A smattering of OCaml

I am currently intrigued by OCaml. Their approach to typing is promising; they call it type inferencing. I have seen and understood fragmentary stories about how to use this to gain the combined benefits of static typing (efficiency) and latent typing (expressiveness). I have seen enough to be intrigued, but not yet convinced. (As of 2010 I am convinced that there is a significant application realm where OCaml has a substantial advantage over other languages that I know.)

First, a short comparison with Scheme. Scheme is a very much different language and the Scheme 5 report can be read by an intelligent person with scarcely any computer background. The OCaml definition requires many small concepts that are anything but elementary and are not explained in the official document. I think this is a property of the language and not the skill of the report authors. I think a more elementary description of OCaml is possible but that would serve a different audience. I would like to see how big it would be. I suspect that Haskel is worse on this spectrum. See this for more comparison.

OCaml gives up several venerable language features. Type coercion and polymorphic infix operators and functions are mostly gone. (= < <= etc. remain.) Addition requires different infix operators for int and float. “3 + 4.2” has been valid since FORTRAN I. All expression contexts in OCaml are weak, except at the read-eval-print loop. This may be a small price to pay for the benefits.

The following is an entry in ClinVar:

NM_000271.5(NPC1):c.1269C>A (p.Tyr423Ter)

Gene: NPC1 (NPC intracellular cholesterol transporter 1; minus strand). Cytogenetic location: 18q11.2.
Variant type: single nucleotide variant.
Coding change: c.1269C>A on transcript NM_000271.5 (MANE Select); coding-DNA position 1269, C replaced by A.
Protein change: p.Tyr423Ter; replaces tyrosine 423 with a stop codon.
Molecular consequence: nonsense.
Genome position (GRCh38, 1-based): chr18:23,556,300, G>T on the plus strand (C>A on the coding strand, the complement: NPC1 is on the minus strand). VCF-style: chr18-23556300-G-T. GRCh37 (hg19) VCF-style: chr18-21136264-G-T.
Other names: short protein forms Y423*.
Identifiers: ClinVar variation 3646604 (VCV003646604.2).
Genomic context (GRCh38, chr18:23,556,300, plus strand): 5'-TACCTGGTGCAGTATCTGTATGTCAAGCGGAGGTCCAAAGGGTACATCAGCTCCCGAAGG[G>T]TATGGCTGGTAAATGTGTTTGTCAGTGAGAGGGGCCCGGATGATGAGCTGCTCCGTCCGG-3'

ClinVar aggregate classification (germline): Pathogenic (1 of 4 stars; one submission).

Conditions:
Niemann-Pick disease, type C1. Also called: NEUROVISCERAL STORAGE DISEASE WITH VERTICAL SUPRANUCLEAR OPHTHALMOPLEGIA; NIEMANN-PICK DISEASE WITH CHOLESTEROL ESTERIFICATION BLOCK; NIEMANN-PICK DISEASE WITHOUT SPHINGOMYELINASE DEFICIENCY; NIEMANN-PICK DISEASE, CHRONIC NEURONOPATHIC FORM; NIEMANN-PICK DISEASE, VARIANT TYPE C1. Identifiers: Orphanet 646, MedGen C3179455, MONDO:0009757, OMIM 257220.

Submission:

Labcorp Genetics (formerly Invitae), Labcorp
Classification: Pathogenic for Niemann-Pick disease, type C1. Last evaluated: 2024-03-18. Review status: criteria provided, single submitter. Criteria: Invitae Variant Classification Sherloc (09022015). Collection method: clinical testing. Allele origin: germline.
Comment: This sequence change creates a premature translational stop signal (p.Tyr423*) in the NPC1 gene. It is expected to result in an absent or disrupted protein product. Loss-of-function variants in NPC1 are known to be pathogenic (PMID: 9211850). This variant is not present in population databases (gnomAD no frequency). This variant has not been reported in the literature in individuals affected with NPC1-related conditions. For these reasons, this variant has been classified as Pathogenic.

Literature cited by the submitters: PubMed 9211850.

Whereas an informal intuition of Scheme’s dynamic types suffices for much Scheme programming, a more formal understanding of types and Caml’s language for expressing them is necessary for Caml programming. A conversation between the programer and compiler is typically necessary before the compiler will accept a program and this conversation is mostly about types in the meta-language about types.

Language Definition

There is a considerable chasm between the many good OCaml tutorials on the web, and what I take to be the official language definition which uses much terminology that is described in Benjamin Pierce’s book “Types and Programming Languages”. These tutorials will allow many to write useful OCaml programs but many mysteries will remain. An implementer of a new OCaml compiler will not learn here what type inferences are to be supported. I think that the official language definition assumes concepts presented on a few advanced academic courses. This is OK except that there should be a reference to a source of such information. Some of my programs would not have been possible without having read Pierce’s book.

Two months have passed and I see more strengths and weaknesses of OCaml. I feel more certain now that I have not found anything like a complete language definition. (Indeed see this.) I think that a brief definition is possible of the meaning of accepted programs. My recent reading of Benjamin Pierce’s book “Types and Programming Languages” confirms my suspicion that there is a broad variety to the possible sets of acceptable programs. There is a gamut of type inferencing schemes. I don’t know yet which set Inria’s compiler accepts. If you have a compiler to interact with as you write your programs, this is OK for many purposes. It is not OK for some design processes where you plan a large body of code based on a misunderstanding of what the compiler will accept. One tactic is to interactively test the types you plan for your project. The OCaml REPL is good for this. The remaining uncertainty of inferencing rules can supposedly be accommodated by including explicit types when the compiler fails to infer. Pierce illustrates this with the marvelous example of the fix operator: